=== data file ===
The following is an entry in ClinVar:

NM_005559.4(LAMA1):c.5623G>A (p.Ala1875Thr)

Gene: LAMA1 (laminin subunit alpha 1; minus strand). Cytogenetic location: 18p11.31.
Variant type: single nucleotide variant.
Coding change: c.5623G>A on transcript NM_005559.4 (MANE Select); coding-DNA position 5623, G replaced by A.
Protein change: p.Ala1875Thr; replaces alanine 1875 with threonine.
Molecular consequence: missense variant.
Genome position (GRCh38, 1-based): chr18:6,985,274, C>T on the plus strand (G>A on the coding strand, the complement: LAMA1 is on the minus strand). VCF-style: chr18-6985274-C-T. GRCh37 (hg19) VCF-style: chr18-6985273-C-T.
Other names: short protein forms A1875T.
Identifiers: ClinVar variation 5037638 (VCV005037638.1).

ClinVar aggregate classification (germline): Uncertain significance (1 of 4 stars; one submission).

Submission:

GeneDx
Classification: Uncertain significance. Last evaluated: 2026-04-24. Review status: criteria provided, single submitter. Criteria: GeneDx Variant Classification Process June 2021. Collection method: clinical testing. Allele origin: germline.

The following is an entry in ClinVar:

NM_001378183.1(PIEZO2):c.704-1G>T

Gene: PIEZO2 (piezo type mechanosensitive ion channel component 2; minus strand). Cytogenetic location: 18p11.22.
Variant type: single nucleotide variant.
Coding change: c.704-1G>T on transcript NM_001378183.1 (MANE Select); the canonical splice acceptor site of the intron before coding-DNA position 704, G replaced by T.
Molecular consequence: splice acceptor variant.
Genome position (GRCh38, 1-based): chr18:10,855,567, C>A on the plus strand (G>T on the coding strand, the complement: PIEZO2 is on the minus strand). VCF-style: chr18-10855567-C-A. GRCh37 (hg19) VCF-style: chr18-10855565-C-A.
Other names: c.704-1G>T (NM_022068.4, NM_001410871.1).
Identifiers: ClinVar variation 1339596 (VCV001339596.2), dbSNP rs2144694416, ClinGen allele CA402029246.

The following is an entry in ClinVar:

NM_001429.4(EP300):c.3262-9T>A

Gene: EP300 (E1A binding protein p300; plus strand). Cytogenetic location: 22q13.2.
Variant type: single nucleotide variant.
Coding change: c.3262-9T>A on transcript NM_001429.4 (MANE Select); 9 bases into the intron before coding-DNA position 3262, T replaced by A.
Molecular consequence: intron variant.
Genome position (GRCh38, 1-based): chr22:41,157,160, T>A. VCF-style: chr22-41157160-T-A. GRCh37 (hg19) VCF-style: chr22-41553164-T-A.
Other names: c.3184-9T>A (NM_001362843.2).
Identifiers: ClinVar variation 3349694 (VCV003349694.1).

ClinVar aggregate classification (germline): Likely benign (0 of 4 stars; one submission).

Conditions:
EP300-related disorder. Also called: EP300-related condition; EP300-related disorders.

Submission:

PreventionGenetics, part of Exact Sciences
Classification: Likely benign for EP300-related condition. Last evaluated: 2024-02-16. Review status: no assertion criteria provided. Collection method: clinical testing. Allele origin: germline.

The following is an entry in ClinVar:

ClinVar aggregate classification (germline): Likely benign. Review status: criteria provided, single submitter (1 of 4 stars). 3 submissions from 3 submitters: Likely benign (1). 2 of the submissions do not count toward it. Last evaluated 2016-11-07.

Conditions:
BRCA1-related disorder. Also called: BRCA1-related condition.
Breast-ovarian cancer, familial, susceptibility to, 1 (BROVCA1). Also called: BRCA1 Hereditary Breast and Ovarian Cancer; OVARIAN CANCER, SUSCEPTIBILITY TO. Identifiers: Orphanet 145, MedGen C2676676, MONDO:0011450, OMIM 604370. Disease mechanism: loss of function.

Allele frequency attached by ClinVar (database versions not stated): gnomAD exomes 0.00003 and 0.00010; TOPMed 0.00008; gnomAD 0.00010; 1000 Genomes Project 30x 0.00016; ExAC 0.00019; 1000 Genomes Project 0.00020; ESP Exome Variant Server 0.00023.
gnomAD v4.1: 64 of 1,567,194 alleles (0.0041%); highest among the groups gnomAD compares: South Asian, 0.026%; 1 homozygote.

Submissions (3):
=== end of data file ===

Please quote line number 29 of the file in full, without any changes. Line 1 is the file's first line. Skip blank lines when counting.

Molecular consequence: intron variant.